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Katz, H.M. (2004). Motor Action, Emotion, and Motive. Psychoanal. St. Child, 59:124-142.

(2004). Psychoanalytic Study of the Child, 59:124-142

Motor Action, Emotion, and Motive

Howard M. Katz, M.D.

The experience, imagery, and fantasy of self in motion play a central part in the dreams, aspirations, and affective life of individuals, and in their growth.

Human infants are supplied with an intrinsic drive to move to, with, and against forces and objects in the natural world, for that action maps a developing self into the world. This striving is not derivative from some other drive; it is a motivational force in and of itself, intertwined with other essential strivings of the developing individual.

Clinical observations and recent findings of developmental and neurobiological studies demonstrate that positive aspects of a person's striving in the sphere of motor control imbue a person's sense of self with qualities of energy, agency, and mastery. And, when thwarted, distorted, or unbalanced in relation to other strivings, one's physicality may also be a locus for conflict and maladaptive defenses.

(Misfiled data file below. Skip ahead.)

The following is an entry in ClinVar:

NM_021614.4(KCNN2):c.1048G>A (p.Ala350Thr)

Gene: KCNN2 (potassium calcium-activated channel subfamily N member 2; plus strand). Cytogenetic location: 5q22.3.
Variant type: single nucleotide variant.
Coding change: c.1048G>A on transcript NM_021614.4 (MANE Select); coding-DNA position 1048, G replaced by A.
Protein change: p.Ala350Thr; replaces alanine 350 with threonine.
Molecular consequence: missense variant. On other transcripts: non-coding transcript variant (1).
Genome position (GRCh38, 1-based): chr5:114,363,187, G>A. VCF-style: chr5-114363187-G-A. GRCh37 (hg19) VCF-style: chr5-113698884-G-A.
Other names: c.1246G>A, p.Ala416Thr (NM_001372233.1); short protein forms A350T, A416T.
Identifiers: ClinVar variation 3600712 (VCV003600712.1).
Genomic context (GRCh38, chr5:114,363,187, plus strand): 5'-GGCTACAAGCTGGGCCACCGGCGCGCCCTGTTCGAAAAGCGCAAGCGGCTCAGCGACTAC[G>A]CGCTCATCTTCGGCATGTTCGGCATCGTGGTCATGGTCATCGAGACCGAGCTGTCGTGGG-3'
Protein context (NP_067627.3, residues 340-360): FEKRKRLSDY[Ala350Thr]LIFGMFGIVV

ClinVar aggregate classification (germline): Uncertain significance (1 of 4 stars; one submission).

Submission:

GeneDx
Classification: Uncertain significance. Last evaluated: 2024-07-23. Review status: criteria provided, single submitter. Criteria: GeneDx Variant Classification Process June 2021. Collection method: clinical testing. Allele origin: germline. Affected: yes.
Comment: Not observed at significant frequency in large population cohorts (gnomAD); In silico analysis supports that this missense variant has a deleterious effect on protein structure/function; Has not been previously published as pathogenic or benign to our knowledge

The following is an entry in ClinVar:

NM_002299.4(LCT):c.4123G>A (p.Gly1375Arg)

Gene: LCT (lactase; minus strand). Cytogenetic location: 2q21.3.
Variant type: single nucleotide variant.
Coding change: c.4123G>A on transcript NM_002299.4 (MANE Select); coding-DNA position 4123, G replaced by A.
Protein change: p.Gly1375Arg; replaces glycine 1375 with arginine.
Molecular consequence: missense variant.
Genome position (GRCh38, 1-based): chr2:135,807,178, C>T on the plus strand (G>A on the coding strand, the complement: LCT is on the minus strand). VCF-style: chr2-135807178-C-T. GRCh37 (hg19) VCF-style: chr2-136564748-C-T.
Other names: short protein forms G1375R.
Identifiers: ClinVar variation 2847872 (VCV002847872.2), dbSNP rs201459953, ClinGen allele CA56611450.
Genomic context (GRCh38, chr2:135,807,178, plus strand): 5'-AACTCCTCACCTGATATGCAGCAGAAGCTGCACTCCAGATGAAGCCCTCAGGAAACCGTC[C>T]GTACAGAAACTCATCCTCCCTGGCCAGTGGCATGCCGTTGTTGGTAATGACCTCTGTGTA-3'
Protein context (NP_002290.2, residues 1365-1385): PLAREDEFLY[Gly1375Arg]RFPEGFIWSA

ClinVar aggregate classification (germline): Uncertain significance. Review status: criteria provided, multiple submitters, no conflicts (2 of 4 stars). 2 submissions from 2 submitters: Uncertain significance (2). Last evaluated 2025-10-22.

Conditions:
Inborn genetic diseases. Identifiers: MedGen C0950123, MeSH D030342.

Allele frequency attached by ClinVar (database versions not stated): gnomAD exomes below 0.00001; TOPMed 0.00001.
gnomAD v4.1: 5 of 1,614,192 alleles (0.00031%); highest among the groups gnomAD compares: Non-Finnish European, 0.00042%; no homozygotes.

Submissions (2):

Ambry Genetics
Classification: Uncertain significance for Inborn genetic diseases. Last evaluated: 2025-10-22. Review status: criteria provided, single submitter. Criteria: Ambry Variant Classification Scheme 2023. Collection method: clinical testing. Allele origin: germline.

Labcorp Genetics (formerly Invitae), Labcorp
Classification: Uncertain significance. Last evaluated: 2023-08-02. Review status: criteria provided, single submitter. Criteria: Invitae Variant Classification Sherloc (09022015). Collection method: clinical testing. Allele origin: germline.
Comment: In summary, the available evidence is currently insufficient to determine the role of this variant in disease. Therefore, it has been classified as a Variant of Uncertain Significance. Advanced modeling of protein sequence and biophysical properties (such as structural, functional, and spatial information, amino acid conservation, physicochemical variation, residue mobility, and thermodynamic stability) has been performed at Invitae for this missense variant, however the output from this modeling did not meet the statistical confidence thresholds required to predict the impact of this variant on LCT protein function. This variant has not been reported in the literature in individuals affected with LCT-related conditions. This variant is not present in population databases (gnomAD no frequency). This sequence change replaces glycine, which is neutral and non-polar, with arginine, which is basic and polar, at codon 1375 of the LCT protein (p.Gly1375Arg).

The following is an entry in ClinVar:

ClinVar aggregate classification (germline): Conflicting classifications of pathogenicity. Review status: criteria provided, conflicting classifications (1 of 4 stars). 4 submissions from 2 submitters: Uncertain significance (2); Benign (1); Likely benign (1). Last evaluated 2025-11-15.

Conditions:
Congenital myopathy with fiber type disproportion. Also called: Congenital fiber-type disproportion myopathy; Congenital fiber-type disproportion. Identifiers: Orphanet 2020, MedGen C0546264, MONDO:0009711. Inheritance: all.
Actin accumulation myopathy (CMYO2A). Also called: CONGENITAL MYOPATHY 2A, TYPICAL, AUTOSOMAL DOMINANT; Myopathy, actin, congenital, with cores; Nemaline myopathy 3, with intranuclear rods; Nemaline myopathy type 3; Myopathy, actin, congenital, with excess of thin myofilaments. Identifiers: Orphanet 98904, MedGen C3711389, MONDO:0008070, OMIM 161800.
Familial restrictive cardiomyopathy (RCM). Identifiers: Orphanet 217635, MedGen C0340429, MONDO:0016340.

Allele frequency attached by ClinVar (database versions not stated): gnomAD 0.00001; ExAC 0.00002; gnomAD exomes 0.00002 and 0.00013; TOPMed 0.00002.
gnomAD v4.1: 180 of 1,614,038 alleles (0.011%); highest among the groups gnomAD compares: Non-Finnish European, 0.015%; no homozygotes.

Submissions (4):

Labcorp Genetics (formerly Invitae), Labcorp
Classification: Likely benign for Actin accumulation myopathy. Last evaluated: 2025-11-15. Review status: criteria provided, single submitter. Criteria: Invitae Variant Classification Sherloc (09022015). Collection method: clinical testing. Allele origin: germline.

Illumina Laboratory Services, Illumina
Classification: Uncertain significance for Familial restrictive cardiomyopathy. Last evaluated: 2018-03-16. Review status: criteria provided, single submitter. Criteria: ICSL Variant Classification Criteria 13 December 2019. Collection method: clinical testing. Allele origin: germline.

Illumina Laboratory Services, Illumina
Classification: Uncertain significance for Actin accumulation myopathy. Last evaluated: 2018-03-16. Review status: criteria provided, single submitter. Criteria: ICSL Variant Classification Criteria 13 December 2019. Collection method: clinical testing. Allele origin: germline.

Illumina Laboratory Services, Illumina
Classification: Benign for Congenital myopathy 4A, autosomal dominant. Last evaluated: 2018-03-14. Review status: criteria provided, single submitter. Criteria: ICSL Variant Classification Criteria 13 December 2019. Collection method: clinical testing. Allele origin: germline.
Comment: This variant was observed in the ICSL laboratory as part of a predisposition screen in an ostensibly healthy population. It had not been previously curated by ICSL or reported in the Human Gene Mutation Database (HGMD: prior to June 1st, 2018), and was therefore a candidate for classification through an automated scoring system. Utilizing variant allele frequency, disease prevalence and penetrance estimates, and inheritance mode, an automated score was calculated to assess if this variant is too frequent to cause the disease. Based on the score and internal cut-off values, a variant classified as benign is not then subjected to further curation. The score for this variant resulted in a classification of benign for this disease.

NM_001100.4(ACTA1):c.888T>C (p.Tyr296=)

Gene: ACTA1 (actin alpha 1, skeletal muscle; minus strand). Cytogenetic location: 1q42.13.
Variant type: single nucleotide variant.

Schemas of self in relation to the world at large and especially to significant others are often encoded in procedural modes of remembering and perceiving, where movement is central. When the analyst is attuned to the experience of motor action in the life of the person he or she seeks to know fully and to help, the appreciation of that person's motives, emotions, and sense of self is deepened and enhanced.

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